November 12th ELA Adoption Team
Moving into the work we took a moment to remind ourselves of the norms, including a commitment to being collaborative in discovery but independent in our evaluation. This helps ensure that each voice in the room is being heard. We reconnected with the rating tool as our lens for looking at the curriculum. Additionally, we reinforced the idea of noting sufficient evidence to support the rating we were giving each curriculum.
ReadyGEN Launches the Day
Pearson with ReadyGEN presented first. Janis Wurgler, a literacy specialist who worked with Salem-Keizer for many years as teacher and curriculum specialist, launched the presentation. She stated, “we are in an inquiry-based profession.” She continued to highlight that the ReadyGEN program is built with the end in mind, authentic trade books at the core of instruction and digital access to everything. The trade books are those that you would find in the real world. She emphasized that ReadyGEN is a program that trusts the professional and is about attending to the six shifts in the common core. She mentioned the authors of the program: David Pearson, Feddy Hiebert, Pam Allyn and Sharon Vaughn. Speaking to the design of ReadyGEN, she noted the value placed on the reciprocity between reading and writing, each one supporting the other. Then, she launched into key design elements: built on themes, built with the end in mind, focused on standards based instruction, authentic trade books that are at the core, and fully digital teacher and student resources.
Trade books, authentic literature, are a big component of the program. Twelve anchor texts for every student at every grade level was a key element. ReadyGEN provided text complexity (Qualitative Measures and Quantitative Measures) rubrics for each of their trade book. In addition to the trade books, there is a text collection which includes additional literature and leveled readers for differentiation. The text set approach is prominent in the ReadyGEN curriculum and the presenter shared a video from Pam Allyn, one of the ReadyGEN authors, about text sets. The organization of the curriculum is based on the idea of gradual release of responsibility: We model, we guide practice, we let them try it on their own.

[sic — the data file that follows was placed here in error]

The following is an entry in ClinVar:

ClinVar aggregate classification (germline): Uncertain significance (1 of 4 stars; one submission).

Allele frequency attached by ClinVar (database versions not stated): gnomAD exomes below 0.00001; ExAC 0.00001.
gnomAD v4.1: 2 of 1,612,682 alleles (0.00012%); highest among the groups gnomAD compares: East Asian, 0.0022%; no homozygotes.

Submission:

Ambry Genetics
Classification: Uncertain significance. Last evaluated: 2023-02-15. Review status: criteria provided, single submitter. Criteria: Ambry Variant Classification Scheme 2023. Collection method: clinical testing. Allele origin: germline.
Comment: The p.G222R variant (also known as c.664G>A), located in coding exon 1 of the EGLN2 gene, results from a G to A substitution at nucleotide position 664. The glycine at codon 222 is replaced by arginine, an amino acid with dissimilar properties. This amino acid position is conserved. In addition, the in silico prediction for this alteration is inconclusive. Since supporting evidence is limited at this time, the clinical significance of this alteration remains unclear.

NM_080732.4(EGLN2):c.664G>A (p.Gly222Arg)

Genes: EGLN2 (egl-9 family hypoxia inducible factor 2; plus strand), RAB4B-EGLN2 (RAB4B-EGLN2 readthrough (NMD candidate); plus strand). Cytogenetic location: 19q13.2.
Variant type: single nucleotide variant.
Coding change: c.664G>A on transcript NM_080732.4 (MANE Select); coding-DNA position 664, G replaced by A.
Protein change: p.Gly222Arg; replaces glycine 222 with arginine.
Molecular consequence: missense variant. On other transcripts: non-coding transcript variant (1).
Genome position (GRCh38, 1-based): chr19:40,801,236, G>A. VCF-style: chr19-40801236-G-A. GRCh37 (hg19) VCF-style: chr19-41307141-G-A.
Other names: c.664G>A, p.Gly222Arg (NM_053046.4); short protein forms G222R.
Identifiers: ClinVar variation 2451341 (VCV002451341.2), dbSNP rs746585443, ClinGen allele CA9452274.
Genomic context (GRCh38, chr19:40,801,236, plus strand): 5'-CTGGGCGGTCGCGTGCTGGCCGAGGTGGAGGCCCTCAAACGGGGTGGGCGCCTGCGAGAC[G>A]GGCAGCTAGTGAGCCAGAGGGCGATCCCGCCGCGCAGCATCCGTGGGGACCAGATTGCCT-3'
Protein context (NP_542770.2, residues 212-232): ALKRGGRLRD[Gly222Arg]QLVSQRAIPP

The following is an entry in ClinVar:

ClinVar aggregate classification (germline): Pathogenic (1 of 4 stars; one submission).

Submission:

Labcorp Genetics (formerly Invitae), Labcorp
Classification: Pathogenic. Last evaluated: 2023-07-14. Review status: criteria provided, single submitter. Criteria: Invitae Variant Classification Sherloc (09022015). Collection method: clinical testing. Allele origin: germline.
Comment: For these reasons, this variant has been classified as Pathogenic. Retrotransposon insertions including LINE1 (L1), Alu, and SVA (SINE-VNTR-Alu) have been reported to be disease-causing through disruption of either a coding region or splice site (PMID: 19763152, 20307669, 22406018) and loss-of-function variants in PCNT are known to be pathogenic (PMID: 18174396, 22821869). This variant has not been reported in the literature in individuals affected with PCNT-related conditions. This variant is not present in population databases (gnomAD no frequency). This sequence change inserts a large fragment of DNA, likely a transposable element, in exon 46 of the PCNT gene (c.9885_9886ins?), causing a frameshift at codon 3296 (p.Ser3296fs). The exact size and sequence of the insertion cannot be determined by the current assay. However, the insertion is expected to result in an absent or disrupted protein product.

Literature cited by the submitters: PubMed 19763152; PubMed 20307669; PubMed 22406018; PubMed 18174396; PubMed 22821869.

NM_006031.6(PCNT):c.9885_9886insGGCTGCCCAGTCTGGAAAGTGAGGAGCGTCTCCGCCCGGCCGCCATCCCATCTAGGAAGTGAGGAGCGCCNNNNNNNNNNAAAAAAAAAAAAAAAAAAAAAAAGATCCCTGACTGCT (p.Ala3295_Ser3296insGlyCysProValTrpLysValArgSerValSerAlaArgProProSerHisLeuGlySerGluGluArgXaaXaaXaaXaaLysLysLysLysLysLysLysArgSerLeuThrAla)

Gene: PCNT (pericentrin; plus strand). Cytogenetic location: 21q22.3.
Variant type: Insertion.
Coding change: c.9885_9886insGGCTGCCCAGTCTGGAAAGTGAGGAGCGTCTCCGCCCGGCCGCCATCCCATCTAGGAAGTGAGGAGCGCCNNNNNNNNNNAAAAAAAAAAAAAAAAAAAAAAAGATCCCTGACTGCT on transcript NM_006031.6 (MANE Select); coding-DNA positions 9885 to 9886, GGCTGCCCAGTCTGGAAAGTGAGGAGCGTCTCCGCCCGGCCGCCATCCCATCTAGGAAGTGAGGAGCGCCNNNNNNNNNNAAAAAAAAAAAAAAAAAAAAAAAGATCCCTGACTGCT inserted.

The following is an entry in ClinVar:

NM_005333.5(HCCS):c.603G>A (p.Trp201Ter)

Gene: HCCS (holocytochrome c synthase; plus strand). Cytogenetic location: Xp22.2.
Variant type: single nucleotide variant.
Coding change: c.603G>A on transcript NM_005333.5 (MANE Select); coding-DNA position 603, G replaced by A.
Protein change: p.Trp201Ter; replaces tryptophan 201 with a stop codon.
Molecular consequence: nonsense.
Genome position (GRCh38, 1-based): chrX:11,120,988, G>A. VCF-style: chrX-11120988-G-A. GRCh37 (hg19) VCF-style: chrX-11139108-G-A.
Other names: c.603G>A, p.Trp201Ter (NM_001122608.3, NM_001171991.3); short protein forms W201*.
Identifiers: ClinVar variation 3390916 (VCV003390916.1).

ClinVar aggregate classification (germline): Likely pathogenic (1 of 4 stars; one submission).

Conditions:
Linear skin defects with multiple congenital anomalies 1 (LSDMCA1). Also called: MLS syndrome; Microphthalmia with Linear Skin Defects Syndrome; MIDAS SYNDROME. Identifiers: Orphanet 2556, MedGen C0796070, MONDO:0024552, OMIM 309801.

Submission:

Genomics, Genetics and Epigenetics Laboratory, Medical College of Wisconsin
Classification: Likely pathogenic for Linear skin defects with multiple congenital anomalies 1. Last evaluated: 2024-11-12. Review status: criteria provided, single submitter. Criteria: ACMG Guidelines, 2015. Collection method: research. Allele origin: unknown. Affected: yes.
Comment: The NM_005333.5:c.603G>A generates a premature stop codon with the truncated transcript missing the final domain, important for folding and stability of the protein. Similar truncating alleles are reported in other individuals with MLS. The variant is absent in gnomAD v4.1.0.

There was mention of academic vocabulary (Camas School District Academic Vocabulary Page) and generative vocabulary. Generative vocabulary is founded on the idea that we can anchor understanding of new words by looking at words in context of other words.
As ReadyGEN’s presentation came to a close teachers were ready to dig in. For the next two hours IMET criteria, tools and trade books were discussed. Teams were honing in on criteria within the rating tool and digging deeply into the curriculum to determine what was available.
As our team wrapped up their initial exploration of ReadyGEN we enjoyed a much needed lunch and then dove right back into the world of curriculum.
Taking a Journey
The presenter then took us on a journey of the curriculum discussing the different tiers available. She mentioned the personal Journey which includes leveled readers. She noted here that Irene Fountas, author of the leveled readers, wrote and leveled the sets. Additionally she wrote an eight page lesson plan for each and every leveled reader. The set includes a texts for below level, on level, above level, and ELL. One of the texts is marked vocabulary reader and supports the words you taught within that unit. The leveled readers have different titles – as students move through the levels they have different stories to experience. The presentation continued with information around how the program supports students at a variety of levels.
As the presentation neared completion, the presenter shared that Journeys offers two different paths for teachers in terms of approaching the curriculum. The Core Teacher Edition is a more traditional “balanced literacy” approach while the Literacy and Language Guide offers a workshop-like approach.
With the presentation finished teachers were able to jump back into the second curriculum with their rating tools ready.
After the review of Journeys concluded, Group Members completed a Google form summarizing strengths and weakness of the two programs (ReadyGEN and Journeys) reviewed today. This is the same activity that we used in the previous week to bring to closure our review of Reading Wonders and Core Knowledge.
We then moved to making some claims about all four programs presented to the team. Work group members were given an opportunity to reflect and begin to rate and rank each curriculum using a Google Form. They were asked to provide an overall ranking and which had the most potential for our district. From there, for the two most highly rated programs, group members were asked to describe how that program would benefit students as well as teachers, and then discuss potential drawbacks.
After a very full two days of evaluation and four curriculums later our team was tired but excited to think about the next steps. Our next blog post will provide a data summary of our review. Stay tuned!